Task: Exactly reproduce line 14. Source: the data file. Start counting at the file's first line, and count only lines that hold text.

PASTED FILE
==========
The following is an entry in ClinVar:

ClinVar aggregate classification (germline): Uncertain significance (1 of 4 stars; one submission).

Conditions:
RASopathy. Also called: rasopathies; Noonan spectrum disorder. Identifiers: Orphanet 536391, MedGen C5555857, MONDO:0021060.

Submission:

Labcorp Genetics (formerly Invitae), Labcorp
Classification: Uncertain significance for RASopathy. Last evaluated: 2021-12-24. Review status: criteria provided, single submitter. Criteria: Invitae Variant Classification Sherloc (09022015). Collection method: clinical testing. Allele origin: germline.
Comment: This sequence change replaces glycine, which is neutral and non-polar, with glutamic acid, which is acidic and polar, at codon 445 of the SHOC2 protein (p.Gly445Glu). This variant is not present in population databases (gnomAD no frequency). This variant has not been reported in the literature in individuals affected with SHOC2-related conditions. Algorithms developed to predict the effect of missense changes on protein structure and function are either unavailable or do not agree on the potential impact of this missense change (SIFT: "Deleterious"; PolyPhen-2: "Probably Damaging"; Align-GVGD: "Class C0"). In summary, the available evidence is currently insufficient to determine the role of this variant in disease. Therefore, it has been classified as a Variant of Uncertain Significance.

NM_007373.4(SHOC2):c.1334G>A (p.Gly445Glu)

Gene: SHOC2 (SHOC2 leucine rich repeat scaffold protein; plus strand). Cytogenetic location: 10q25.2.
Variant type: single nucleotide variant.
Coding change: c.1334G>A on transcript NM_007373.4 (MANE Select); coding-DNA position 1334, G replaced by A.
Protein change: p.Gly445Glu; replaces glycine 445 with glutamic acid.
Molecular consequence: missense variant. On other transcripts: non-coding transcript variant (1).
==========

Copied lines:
Molecular consequence: missense variant. On other transcripts: non-coding transcript variant (1).